Secondly, part of the plan involves building up a boundary wall along Church Lane, which is presently owned by Stoke End. This would have a very detrimental impact on the openness and rural aspect of Church Lane, and I fear the applicants would at some later stage plant hedges or trees to enhance their privacy, causing further enclosure of a country lane.
I fail to see how this plan can be approved considering the highway issues involved, and the impact on the countryside in Greenbelt and designated AONB.
I believe that such an imposing and intrusive entrance is out of place in Crow Hill, where traffic is often forced to an unofficial one way system in places. I am concerned that this area of outstanding natural beauty will be scarred by such a large vehicular access and track which will inevitably become a focal point in what is, currently, a rural stretch of road.
Our initial comment is that the planning notice, originally only poorly displayed on the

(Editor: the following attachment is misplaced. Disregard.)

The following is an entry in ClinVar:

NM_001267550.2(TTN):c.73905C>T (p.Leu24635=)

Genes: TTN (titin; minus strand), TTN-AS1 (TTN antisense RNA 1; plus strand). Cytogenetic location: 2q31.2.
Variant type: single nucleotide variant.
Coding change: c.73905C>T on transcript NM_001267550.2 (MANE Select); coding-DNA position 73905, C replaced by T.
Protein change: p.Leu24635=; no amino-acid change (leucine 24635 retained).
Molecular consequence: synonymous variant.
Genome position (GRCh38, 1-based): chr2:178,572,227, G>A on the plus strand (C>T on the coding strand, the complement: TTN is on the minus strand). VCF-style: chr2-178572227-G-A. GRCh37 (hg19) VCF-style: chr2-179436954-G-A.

gates of Aroona, was misleading in that it did not specify that that the new access to
Stoke End was not to on Church Lane, where the notice was displayed but on Crowe Lane. No
notice was initially displayed in Crowe Lane or at the present entrances to Stoke End and
its stable block which are affected by the application.
The relocation of the Aroona and Stoke End entrances to the present entrance to the Stoke End stable block will remove two consensual passing places in the narrow part of Church Lane. Consensual in that to my knowledge no resident of Aroona or of Stoke End has objected to this use although they are on private property. Their owners presumably accepting the use for this purpose as a public good.